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The Capes We Wear

Avra Margariti is a queer Social Work undergrad from Greece. She enjoys storytelling in all its forms and writes about diverse identities and experiences. Her work has appeared or is forthcoming in Flash Fiction Online, Lackington's, Vastarien, Asimov's, and other venues. Avra won the 2019 Bacopa Literary Review prize for fiction. You can find her on twitter @avramargariti.

You don't know this, but I've been here before, watching the flying robot monkeys attack Trafalgar Square. I was on the other side, the wrong side. The monkeys used to be under my command.
"Uncle Elijah, quick!" you yell, seconds before you black out from the nearest monkey's venomous canines sinking into your arm.
I sigh and, removing my gloves, blast the cloned monkey monstrosities back where they came from. This reeks of the Twisted Twins' sloppy work. They're the newest villains in town, always ready to challenge Wonder Boy and The Shield.
You and me.
You come to, several feet in the air, carried securely in my arms.
"Mom?" you ask, and my heart pinches tight in my chest like a badly healed wound. Then your hazy eyes focus on the here and now. "Uncle Elijah?"
"I'm here, we're okay, I'm taking you home."
You don't know this, Nico, but the last time I flew over Trafalgar Square, it was to gloat over my victory, my old superhero nemesis half-dead beneath my feet.
I didn't like you when you were born. When my older sister showed you to me, a newborn pink and screaming, I thought: There's a torture I wouldn't wish on my worst enemy.
Things change. I've changed. My sister did too, going from living to dead, from mother to corpse. There was no glory in her hospice death, just sickly sweet illness. No hero capes, just white sheets in a whiter room.
Now, instead of concocting elaborate plans to menace the rich and powerful of London, I make you bento lunches for school, mend your purple superhero suit and iron your cape, fight by your side as your loyal sidekick, help with your math homework, leave the light on and wait up until you get home.
For you. Everything for you, Nico, the child I once thought I wouldn't mind never seeing again.
The monkey poison is tricky business. Believe me, I know. I helped make it, a whole lifetime ago it seems. Which means I know how to make an antidote.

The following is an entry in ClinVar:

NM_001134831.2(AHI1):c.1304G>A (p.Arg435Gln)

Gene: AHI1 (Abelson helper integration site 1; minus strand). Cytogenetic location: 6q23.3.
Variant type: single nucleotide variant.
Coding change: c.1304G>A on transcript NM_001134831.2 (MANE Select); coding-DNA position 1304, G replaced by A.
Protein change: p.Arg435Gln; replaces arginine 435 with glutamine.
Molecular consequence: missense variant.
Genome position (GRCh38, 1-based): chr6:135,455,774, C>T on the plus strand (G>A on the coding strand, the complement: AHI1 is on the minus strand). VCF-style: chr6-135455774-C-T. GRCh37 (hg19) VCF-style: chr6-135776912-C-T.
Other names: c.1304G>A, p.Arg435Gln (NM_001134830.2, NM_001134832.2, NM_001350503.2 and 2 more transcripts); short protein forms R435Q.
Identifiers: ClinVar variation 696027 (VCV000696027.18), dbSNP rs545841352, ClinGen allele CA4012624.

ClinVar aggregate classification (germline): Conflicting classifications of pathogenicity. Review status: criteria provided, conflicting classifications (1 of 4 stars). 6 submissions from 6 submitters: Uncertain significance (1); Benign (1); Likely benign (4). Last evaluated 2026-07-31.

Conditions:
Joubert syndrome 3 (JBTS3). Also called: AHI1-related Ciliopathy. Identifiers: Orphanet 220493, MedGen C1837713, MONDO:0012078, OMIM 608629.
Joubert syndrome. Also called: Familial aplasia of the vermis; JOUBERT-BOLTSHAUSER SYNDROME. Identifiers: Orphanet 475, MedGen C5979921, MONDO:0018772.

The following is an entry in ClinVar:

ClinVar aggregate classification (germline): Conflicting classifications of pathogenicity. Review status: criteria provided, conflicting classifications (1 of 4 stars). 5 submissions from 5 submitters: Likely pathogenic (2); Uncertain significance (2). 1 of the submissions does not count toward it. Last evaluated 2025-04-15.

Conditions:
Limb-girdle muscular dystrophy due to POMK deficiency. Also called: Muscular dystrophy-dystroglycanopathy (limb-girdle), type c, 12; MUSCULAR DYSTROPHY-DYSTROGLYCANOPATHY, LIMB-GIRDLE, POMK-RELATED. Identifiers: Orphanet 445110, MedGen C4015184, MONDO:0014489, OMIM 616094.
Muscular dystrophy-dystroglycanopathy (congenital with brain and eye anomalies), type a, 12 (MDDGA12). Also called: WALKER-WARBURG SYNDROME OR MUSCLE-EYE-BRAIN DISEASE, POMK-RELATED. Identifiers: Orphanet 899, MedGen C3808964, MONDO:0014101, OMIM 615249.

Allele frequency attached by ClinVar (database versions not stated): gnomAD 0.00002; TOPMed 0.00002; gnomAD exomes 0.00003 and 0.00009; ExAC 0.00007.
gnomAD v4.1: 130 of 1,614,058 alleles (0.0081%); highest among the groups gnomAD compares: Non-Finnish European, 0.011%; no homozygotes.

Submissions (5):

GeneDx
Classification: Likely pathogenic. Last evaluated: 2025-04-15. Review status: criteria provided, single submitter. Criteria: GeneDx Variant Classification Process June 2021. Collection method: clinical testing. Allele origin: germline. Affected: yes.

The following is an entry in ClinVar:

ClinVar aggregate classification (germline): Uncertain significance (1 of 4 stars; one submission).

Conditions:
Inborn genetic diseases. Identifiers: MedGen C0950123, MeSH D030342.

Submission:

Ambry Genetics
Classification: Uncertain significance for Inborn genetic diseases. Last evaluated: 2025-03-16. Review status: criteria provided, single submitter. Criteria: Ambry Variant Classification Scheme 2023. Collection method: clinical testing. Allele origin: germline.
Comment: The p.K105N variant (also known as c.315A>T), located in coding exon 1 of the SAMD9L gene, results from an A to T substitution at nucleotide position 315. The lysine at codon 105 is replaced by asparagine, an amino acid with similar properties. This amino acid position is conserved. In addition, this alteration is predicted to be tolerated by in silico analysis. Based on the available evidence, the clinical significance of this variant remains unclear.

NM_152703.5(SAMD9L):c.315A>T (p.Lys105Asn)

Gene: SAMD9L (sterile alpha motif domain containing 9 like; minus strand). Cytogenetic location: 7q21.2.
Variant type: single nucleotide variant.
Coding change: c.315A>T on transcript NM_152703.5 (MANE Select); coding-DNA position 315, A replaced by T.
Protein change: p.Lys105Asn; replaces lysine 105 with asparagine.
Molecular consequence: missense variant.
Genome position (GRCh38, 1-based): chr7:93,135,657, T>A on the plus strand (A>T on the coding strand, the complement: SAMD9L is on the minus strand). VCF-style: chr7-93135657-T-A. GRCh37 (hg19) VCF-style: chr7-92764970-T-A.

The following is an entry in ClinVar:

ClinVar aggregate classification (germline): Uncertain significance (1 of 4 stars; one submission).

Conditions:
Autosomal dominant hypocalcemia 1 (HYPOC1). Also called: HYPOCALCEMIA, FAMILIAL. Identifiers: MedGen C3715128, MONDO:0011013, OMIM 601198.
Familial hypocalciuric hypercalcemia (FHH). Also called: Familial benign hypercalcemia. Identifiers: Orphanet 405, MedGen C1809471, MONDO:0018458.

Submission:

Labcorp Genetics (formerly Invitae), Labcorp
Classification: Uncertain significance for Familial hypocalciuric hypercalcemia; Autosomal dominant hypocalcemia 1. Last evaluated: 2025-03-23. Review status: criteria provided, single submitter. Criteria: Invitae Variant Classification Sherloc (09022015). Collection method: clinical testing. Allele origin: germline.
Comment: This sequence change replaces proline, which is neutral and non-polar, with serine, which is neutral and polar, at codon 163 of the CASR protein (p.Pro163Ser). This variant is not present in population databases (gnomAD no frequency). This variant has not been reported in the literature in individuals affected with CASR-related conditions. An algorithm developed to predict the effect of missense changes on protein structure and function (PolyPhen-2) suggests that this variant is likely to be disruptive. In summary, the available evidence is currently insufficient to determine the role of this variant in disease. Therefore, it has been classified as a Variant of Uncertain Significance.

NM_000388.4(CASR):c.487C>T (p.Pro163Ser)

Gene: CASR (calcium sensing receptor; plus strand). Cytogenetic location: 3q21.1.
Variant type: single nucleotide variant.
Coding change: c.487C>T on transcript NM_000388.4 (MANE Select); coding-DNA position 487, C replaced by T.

"Here, drink this," I say as I sit by your bedside.
Your hair is darkened by sweat, your eyes like two black gems, glittering in their frenzy. I support your head in one hand as I guide a straw to your chapped lips. The bright-green liquid will help your system flush the poison out. As for the compresses I wrap around your pulse points, they'll tamp down the fever and hallucinations.
You never once make a peep when my hands accidentally brush against your wrists, your carotid. This trust you put in me, I'm not sure I've earned it, but I'll take it all the same.
Tucked snug in bed, with your planetary system lit up above us, you're looking better already.
"Remember when you found out I'm a teen superhero?" you mumble.
I force out a chuckle. "Pre-teen, more like."
I remember so many things. I was your age when my sister found out I'd been the supervillain blowing up banks and ministries across Greater London. I wanted to make a point, but failed to take into account all the injured civilians.
I remember the social worker showing up at my doorstep with a younger you half-hidden behind her, how you clutched your bags and looked like a wet kitten, scared and shivering.
I remember doing your laundry about a year ago and finding your superhero cape among your school uniforms and graphic tees. The vow I made then to become your sidekick and keep you from harm.
My choice not to reveal my old identity to you.
In another life, we might have fought each other. The monkey poison might have made its way to your heart, now beating so strongly in your chest.
"Sleep, kid, we'll talk tomorrow."
I close your bedroom door but keep a night light on.
Back in the kitchen, I put away my chemistry equipment and wipe the countertops down with antibacterial spray. It's been a long night, but I suspect it'll be longer still. Collapsing on a chair, I turn the ruby ring on my finger: thrice clockwise, twice anti-clockwise.
"Little brother," comes a wispy, static-filled voice.
My sister's wavering form greets me in the dim-lit kitchen. This isn't Mary's ghost, but an echo of her, a memory. Yet I find myself turning to it in moments like these.
"You did good tonight," Mary says, which only twists the knife in the wound.
"I did what I had to," I grit out, head in my hands. "I promised I'd take care of your kid, didn't I?"
"Yes. But you didn't have to become Nico's sidekick." My sister's memory hums thoughtfully. "You chose this. Atonement."
She's right, and I hate that she's right. I look down at myself and realize I'm still wearing my hero suit. A canary yellow to complement Nico's royal purple.
"Are you going to tell him?" Mary's ring-apparition asks. "About your old life as The Cannon?"
"I shouldn't. Who knows if he'll ever trust me again after he learns the truth."
This isn't atonement for my youth's mistakes. At least it didn't start out that way. I want to do right by you, Nico. I want you to better understand what you're fighting against, how one's heart--one's cape--may change over time, for better or worse.
My sister's half-ghost smiles like she's privy to my every thought. "Until next time."
Nodding, I turn the ring on my finger, and her form wavers out of sight.
I'll come clean, Nico, and soon. Perhaps you'll be proud of how far I've come. Even if you aren't, we have all the time in the world, all the missions in London and beyond. I will prove myself to you, the only one who matters.
The End
This story was first published on Monday, October 5th, 2020
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